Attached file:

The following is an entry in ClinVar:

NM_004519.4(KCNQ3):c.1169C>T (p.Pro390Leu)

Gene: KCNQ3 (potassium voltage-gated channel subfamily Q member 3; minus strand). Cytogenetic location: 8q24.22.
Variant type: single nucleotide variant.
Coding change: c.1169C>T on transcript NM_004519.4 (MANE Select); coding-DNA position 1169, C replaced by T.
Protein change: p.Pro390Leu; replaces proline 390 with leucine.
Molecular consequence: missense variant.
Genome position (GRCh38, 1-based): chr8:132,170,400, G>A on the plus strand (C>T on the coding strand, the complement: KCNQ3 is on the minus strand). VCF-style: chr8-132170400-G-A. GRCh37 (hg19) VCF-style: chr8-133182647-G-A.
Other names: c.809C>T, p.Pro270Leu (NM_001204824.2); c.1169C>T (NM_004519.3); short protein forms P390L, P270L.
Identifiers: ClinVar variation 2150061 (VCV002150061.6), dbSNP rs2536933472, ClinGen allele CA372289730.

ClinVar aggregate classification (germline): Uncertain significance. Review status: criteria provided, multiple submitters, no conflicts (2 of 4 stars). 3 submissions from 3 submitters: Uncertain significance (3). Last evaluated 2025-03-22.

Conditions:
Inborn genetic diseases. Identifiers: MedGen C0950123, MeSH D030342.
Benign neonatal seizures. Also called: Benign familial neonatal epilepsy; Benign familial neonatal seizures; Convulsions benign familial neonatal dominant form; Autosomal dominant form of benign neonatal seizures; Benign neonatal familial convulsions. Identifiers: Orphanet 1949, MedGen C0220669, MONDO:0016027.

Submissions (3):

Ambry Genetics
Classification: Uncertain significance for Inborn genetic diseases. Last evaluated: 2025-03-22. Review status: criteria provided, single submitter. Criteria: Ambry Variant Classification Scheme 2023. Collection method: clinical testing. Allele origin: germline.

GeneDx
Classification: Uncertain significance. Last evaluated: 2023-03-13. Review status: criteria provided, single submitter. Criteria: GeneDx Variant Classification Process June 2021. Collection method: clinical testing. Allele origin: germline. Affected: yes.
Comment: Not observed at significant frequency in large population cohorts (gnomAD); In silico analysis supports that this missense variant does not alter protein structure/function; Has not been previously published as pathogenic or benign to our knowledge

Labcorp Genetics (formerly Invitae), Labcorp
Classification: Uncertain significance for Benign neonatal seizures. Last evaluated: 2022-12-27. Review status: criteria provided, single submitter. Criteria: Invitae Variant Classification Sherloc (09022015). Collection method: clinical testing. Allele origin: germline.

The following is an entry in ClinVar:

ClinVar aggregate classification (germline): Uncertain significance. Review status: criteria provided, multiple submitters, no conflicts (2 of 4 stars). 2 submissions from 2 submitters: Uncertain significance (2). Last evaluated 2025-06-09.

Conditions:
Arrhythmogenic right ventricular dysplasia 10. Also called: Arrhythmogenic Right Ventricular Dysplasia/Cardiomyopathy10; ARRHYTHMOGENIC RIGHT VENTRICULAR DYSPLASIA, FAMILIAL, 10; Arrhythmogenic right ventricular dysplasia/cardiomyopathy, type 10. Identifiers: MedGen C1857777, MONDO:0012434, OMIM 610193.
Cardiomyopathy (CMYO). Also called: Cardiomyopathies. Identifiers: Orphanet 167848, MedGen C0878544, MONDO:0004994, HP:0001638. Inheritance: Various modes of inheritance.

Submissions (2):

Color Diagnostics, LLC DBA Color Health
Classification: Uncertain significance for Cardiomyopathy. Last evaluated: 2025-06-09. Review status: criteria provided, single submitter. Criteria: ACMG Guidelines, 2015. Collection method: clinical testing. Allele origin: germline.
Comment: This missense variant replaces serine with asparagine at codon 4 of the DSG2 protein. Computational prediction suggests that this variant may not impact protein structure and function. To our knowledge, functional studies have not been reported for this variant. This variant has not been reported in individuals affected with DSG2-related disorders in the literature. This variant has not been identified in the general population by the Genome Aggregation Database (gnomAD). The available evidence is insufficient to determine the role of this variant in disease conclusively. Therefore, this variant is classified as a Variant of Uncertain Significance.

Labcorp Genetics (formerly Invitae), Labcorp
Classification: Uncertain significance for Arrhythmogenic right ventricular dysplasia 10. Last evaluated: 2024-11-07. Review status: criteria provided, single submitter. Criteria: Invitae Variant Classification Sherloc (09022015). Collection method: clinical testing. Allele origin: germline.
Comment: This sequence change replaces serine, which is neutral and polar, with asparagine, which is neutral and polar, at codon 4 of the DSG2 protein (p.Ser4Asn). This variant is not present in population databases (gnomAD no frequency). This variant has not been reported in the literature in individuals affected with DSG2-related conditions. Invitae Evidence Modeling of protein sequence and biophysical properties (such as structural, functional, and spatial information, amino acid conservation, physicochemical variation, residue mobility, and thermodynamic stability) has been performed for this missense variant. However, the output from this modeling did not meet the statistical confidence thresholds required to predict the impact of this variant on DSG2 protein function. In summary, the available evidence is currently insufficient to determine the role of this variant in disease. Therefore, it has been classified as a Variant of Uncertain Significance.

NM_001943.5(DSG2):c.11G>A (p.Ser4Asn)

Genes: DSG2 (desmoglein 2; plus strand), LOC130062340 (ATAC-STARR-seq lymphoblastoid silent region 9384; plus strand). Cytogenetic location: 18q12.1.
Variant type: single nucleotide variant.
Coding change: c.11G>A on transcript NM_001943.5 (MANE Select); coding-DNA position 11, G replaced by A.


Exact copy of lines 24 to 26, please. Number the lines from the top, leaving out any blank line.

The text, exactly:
ClinVar aggregate classification (germline): Uncertain significance. Review status: criteria provided, multiple submitters, no conflicts (2 of 4 stars). 2 submissions from 2 submitters: Uncertain significance (2). Last evaluated 2025-06-09.

Conditions:
Arrhythmogenic right ventricular dysplasia 10. Also called: Arrhythmogenic Right Ventricular Dysplasia/Cardiomyopathy10; ARRHYTHMOGENIC RIGHT VENTRICULAR DYSPLASIA, FAMILIAL, 10; Arrhythmogenic right ventricular dysplasia/cardiomyopathy, type 10. Identifiers: MedGen C1857777, MONDO:0012434, OMIM 610193.